Windows has a history of attackers creating malicious installs of its operating system, noted Leo Pate, a managing consultant with nVisium, an application security provider in Herndon, Va.
“Hackers do this in order to create backdoors into a user’s machine,” he told TechNewsWorld. “By introducing this backdoor, attackers are able to control all aspects of a Windows user’s environment, resulting in a full loss of privacy.
“Microsoft has placed safeguards around people attempting to upgrade their machines to the latest platform version,” Pate explained. “If their machines don’t meet certain requirements, Microsoft won’t allow them to upgrade those machines.”
“Because of this, users will look for other places where they can receive this upgrade,” Pate said. “It’s in these places where attackers will willingly provide the software that Microsoft won’t – along with their own backdoors, of course.”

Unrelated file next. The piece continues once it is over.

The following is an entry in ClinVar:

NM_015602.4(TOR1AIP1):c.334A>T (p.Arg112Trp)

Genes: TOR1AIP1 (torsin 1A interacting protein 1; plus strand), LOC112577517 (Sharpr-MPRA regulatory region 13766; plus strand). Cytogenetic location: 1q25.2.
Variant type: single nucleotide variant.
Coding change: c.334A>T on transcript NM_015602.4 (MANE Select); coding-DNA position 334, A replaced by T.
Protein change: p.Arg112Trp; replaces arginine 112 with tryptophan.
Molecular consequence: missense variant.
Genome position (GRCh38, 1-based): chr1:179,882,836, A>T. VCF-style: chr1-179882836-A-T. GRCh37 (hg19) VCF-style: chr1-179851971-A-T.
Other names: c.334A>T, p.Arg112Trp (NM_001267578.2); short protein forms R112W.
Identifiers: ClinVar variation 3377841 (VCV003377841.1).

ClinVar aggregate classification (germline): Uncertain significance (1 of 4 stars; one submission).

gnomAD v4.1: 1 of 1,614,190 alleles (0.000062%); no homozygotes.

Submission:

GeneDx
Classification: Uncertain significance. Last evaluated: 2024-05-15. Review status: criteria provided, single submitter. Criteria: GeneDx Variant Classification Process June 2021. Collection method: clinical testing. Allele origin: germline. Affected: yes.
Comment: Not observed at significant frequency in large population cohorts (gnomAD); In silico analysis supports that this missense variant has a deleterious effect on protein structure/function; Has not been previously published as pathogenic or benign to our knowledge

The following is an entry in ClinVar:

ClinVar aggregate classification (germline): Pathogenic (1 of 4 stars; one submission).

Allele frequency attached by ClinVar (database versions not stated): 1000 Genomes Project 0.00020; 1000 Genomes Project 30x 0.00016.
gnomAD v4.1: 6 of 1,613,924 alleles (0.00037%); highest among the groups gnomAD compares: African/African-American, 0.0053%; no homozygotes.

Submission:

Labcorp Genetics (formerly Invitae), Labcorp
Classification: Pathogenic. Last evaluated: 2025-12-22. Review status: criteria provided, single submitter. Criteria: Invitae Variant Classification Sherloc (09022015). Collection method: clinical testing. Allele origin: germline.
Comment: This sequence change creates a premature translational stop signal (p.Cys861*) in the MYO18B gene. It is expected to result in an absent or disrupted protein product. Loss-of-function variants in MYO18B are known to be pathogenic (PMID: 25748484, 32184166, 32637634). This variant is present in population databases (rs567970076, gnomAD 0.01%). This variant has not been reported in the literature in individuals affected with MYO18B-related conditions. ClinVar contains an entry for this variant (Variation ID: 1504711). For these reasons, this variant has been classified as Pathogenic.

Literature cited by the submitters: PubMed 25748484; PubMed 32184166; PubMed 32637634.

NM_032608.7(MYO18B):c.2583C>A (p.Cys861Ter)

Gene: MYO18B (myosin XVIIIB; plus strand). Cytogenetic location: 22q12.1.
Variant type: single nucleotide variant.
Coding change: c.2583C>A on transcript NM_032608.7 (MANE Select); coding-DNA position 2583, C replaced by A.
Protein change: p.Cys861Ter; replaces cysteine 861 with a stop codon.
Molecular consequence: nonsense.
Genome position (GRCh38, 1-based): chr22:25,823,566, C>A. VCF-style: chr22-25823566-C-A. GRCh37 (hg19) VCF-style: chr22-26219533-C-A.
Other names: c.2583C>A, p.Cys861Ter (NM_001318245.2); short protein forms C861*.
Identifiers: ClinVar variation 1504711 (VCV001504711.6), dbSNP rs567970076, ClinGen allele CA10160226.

In addition, there are always users looking for ways to save money when it’s time to upgrade. “If they are tricked that there is a cost to upgrade, and they can save money by downloading some software, they’ll download the software,” he noted.
He added that consumers are more likely to be tempted to go outside authorized channels for an upgrade than businesses.
“Corporate America typically will wait six to 12 months before deployment and after testing of all associated applications that run on it and drivers,” he said. “The home user typically wants new and shiny stuff right away so they can be a victim of such a ruse.”
Secure Supply Chain:
“I don’t believe this is an example of a supply chain attack, as Microsoft would need to have their codebase compromised, which generally results in users downloading malicious platform upgrades through legitimate Windows services,” Pate explained.
“At this time, I haven’t heard of Microsoft’s codebase being weakened or affected by this development,” he added.